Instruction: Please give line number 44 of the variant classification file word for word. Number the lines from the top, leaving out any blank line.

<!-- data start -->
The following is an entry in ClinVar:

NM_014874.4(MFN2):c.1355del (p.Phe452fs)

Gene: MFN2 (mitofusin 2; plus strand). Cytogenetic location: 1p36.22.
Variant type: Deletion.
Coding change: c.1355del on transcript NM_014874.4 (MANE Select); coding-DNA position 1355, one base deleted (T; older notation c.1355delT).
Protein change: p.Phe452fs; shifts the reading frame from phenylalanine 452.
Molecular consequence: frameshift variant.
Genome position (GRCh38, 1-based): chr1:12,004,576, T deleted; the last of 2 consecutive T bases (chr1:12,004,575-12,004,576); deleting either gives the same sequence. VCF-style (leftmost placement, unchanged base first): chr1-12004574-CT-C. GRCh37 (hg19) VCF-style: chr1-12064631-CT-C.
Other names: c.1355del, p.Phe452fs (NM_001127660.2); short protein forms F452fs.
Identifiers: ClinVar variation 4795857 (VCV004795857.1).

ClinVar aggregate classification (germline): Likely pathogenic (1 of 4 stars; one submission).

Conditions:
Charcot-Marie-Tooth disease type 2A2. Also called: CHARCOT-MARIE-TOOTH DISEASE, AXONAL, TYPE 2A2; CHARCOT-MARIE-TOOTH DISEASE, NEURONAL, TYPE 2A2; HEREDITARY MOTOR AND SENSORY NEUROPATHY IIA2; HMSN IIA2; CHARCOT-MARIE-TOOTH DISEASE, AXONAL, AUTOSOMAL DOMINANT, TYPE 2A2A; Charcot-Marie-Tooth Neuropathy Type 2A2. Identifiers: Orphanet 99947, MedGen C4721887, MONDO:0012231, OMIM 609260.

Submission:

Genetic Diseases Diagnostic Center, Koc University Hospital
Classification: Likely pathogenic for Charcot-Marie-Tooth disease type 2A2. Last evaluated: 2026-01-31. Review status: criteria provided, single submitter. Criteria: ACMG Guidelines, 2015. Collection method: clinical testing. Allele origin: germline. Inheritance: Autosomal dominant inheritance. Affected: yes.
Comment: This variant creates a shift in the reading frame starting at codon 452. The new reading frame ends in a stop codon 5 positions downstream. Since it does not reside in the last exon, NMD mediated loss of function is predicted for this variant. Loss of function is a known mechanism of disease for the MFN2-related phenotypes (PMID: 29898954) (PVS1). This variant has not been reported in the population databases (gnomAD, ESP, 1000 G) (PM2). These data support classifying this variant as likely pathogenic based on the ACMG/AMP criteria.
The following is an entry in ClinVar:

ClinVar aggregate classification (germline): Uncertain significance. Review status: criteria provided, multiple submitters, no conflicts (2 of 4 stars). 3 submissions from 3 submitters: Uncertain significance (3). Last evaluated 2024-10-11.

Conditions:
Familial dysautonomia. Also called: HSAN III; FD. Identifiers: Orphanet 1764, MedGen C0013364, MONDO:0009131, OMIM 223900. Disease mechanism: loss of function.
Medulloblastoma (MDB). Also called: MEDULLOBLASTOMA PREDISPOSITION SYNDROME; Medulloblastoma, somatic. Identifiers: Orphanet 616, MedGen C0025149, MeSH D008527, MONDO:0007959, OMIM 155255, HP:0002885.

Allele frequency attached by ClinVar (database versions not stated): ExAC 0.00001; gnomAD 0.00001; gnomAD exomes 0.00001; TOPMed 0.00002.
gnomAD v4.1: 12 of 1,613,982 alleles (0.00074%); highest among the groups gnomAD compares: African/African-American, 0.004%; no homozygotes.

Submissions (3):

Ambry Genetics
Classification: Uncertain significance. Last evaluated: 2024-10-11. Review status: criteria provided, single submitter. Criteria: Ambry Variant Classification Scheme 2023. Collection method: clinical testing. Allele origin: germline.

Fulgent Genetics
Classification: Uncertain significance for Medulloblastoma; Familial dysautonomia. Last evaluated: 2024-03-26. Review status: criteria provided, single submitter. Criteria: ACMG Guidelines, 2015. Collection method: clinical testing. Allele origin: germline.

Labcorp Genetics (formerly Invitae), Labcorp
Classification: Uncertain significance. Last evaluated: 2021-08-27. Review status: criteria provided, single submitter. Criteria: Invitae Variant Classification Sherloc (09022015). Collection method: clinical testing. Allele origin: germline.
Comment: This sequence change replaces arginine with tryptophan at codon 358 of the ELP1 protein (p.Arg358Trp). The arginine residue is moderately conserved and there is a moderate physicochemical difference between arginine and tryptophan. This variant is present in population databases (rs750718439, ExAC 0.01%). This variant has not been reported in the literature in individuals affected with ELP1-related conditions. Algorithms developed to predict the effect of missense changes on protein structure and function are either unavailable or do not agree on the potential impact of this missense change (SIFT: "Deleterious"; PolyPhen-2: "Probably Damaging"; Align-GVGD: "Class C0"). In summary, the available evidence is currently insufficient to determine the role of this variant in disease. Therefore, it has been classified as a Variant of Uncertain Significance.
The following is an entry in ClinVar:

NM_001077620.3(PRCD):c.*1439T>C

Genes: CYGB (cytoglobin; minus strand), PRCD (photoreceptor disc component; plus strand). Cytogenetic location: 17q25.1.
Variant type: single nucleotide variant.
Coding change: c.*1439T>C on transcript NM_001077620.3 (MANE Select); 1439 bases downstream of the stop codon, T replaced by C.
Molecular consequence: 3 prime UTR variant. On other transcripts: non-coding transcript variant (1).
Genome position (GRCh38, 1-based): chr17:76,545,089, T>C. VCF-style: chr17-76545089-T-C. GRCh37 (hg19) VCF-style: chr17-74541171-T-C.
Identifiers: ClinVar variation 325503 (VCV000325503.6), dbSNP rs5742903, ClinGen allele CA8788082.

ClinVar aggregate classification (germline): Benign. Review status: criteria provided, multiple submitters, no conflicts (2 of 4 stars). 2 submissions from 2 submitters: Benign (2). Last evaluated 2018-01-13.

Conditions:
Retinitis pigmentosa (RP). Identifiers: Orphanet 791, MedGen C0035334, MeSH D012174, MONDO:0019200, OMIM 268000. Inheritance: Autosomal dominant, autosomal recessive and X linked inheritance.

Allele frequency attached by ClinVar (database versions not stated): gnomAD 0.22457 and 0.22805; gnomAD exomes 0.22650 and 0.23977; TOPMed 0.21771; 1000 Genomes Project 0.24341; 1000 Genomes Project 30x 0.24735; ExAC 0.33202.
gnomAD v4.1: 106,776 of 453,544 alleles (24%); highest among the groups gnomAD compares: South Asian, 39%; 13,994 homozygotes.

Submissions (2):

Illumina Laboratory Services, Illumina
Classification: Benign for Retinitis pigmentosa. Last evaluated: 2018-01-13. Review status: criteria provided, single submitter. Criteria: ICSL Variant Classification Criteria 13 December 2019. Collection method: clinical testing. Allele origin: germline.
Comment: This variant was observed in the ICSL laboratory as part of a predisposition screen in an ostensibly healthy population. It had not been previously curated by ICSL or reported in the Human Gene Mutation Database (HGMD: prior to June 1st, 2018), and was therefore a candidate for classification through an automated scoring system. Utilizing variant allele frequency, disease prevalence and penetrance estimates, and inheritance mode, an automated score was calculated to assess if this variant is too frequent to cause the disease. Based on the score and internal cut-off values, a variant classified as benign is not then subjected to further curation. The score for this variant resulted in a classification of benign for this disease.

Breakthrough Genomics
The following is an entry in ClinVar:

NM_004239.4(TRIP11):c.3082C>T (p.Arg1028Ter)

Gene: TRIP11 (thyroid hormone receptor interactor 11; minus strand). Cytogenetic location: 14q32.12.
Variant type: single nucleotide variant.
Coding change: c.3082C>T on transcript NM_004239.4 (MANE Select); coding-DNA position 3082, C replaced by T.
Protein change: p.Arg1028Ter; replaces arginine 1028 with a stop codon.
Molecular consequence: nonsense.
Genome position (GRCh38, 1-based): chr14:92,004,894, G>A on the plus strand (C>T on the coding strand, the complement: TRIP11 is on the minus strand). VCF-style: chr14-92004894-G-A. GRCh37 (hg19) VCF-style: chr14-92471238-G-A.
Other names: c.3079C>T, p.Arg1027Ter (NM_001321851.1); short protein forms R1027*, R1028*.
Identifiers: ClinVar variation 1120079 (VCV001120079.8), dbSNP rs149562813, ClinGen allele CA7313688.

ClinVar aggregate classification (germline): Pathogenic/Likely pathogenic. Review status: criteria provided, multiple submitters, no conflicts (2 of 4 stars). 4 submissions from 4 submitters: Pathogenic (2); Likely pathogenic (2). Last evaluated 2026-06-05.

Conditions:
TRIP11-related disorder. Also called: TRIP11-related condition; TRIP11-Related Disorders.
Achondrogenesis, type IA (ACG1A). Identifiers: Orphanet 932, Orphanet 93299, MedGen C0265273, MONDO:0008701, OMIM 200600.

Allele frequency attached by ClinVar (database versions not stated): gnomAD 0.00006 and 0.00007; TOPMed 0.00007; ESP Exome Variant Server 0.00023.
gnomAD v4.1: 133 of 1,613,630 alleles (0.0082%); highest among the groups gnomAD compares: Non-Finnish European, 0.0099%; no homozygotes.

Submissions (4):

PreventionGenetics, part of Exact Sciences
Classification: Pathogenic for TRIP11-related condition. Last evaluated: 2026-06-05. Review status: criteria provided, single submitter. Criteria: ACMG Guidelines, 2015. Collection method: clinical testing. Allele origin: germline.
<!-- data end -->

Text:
Allele frequency attached by ClinVar (database versions not stated): gnomAD 0.22457 and 0.22805; gnomAD exomes 0.22650 and 0.23977; TOPMed 0.21771; 1000 Genomes Project 0.24341; 1000 Genomes Project 30x 0.24735; ExAC 0.33202.